Amtrak may start shutting down trains next week without government help
Friday, June 21st 2002, 12:00 am
By: News On 6
WASHINGTON (AP) _ Amtrak has only enough cash to operate for several more days before it will have to begin shutting down the nation's passenger rail system, its president warned Thursday.
David Gunn told Congress he will start turning away passengers and moving trains to storage by the middle of next week unless the railroad gets government help to close a $200 million shortfall.
Amtrak's next step after a shutdown would be to file for bankruptcy protection, he said.
``The urgency of this is enormous,'' Gunn told the Senate Appropriations transportation subcommittee. ``We are very near the point of no return.''
The crisis, caused in part by uncertainty over Amtrak's future, kept the spotlight on the railroad's immediate survival even as the Bush administration proposed ending its role as the nation's sole operator of intercity passenger trains.
Lawmakers from both parties urged the administration to focus on rescuing Amtrak from its current predicament before looking ahead.
``We can heal a sick patient _ and Amtrak is hurting right now _ but we cannot revive a dead patient,'' said Rep. Jack Quinn, R-N.Y., chairman of the House Transportation railroads subcommittee.
The Federal Railroad Administration is reviewing Amtrak's request for a loan guarantee that would help it borrow the needed $200 million. Amtrak has had trouble tapping its existing line of credit because lenders are worried about how long it will remain in business.
At the Senate hearing, Federal Railroad Administrator Allan Rutter and Donna McLean, the transportation department's chief financial officer, said there is no contingency plan in the works should the loan guarantee not come through.
McLean said the administration would entertain the idea of an emergency government appropriation to Amtrak only in conjunction with reforms outlined Thursday by Transportation Secretary Norman Y. Mineta.
``Do you understand the gravity of ceasing Amtrak operations?'' asked Sen. Dick Durbin, D-Ill.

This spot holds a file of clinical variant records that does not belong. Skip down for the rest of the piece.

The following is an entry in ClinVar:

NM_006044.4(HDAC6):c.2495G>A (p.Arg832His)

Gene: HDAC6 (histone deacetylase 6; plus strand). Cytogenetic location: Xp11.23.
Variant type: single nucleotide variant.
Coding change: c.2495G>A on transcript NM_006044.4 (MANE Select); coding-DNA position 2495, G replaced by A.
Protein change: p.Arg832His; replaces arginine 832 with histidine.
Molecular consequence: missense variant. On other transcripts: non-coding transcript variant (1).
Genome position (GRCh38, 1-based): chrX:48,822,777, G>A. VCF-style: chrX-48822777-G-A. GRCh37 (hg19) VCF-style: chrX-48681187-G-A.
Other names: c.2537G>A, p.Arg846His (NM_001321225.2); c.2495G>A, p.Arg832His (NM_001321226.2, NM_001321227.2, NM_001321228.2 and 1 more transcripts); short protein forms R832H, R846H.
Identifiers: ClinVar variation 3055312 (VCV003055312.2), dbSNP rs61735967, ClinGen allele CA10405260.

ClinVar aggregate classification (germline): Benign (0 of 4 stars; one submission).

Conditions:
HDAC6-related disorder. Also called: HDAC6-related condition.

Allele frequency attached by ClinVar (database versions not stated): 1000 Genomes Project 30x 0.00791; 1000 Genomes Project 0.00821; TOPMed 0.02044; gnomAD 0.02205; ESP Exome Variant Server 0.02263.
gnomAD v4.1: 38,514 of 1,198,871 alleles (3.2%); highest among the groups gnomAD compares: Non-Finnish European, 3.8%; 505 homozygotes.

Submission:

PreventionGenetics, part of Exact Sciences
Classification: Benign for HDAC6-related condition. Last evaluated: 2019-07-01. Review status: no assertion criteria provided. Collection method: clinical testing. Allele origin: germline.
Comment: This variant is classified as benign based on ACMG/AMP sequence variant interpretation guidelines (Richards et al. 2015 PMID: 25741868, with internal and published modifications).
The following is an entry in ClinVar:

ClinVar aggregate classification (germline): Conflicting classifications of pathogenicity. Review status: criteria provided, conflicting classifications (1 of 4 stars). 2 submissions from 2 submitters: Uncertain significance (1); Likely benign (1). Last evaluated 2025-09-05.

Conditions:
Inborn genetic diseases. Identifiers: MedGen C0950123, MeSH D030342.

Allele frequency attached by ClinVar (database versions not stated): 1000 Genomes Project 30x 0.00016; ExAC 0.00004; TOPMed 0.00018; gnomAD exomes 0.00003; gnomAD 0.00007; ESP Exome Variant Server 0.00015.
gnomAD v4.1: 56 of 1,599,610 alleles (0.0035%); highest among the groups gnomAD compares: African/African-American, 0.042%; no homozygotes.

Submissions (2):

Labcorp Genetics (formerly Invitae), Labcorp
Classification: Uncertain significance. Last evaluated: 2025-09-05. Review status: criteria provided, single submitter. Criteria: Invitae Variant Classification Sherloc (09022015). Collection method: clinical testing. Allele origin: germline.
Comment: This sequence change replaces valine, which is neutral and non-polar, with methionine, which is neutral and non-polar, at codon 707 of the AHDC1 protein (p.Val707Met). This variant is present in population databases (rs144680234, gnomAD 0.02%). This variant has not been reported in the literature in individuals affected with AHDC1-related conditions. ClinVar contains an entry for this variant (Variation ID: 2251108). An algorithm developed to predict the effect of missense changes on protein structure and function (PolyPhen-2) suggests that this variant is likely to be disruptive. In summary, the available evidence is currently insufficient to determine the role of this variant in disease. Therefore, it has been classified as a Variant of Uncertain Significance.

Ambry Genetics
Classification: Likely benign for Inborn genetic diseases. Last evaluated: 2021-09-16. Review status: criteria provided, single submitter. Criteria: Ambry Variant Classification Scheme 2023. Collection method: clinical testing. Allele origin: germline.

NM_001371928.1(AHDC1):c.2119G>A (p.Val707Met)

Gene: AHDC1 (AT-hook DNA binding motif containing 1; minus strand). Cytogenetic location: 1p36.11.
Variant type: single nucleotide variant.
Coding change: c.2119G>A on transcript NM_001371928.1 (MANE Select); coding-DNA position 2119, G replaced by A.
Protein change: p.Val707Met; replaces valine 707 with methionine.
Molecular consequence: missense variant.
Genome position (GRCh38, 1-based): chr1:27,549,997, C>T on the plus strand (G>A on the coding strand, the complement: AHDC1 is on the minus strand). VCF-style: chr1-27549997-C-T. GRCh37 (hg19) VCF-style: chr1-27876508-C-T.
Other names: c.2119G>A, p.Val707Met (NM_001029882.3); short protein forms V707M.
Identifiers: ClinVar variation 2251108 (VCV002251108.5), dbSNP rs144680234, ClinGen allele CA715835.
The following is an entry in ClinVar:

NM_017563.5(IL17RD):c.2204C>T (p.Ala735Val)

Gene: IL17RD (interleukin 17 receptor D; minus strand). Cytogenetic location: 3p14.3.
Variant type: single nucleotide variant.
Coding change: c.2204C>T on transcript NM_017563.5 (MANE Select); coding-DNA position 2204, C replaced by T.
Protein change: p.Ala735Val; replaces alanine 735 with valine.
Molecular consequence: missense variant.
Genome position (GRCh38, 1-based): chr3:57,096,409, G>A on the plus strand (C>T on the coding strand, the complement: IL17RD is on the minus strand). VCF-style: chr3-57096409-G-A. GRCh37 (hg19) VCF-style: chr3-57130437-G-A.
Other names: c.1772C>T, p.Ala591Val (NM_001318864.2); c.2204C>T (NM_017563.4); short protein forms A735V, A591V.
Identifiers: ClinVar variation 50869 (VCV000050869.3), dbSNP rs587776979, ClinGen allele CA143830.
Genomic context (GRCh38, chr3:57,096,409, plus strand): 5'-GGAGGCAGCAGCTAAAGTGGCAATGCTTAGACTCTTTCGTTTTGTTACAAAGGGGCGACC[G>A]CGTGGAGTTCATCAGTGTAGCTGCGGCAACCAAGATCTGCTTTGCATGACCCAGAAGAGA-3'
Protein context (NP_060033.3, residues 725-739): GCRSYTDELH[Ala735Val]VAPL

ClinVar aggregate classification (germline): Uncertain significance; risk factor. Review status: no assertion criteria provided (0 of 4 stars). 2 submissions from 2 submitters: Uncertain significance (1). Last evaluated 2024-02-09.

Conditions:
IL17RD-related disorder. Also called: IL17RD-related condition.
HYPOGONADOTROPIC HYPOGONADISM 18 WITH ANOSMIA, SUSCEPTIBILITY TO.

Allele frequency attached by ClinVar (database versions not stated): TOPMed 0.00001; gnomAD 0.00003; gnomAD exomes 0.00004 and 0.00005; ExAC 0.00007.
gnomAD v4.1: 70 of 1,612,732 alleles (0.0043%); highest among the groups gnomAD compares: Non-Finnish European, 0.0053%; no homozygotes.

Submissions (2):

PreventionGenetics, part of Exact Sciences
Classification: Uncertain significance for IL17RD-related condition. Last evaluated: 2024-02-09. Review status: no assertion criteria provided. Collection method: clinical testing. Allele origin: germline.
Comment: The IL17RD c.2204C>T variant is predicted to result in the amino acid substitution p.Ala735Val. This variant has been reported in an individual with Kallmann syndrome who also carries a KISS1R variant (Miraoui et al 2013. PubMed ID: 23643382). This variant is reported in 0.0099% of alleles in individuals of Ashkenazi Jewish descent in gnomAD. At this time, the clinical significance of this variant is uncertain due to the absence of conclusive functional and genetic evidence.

``I certainly do,'' McLean replied.
The Bush administration's proposal would stop annual federal operating subsidies for rail, open the door to competition, give states more responsibility for train service and replace Amtrak as owner of the Boston-New York-Washington Northeast Corridor.
Some Amtrak jobs eventually could be assigned to outside companies by contract, and failing routes could be eliminated unless states want to pay for them.
``Prices and passengers, not politics, should direct the service,'' Mineta said.
Assuming it survives the next three months, Amtrak says it needs $1.2 billion from the government to get through the fiscal year beginning Oct. 1.
But Mineta said Amtrak should get no more than $521 million _ the same amount it has received in recent years _ unless it undergoes substantial reform.
The administration's ideas reflect several suggestions of the Amtrak Reform Council, which Congress formed in 1997 to monitor Amtrak's finances.
The council recommended breaking up the rail company and shifting many of its duties to states and private companies, effectively ending Amtrak's three-decade monopoly over intercity train service.
``I'm thrilled to death,'' said Gil Carmichael, a former federal railroad administrator who chaired the reform council. ``The old Amtrak is coming to a close and the new Amtrak is about to be born.''
Sen. John McCain, R-Ariz., a leading critic of Amtrak, also praised the Bush plan.
``I fully agree that we cannot afford simply to throw billions of additional federal dollars at Amtrak and hope its problems will disappear,'' he wrote in a letter to Mineta.
Others were less impressed.
Sonny Hall, president of the AFL-CIO's Transportation Trades Department, said the Bush plan ``opens the door to spinning off Amtrak's most desirable parts and leaving the rest to wither.''
Edward Hamberger, president of the Association of American Railroads, said freight railroads are concerned about franchising the operating authority currently vested solely in Amtrak.
Governors may not be excited either. While the White House plan would give them more authority over passenger train service, it also may force them to pick up more of the tab.
Sen. Patty Murray, D-Wash., said expecting states to pick up the cost of rail service is as realistic as thinking they ``can pick up the costs of Medicare.''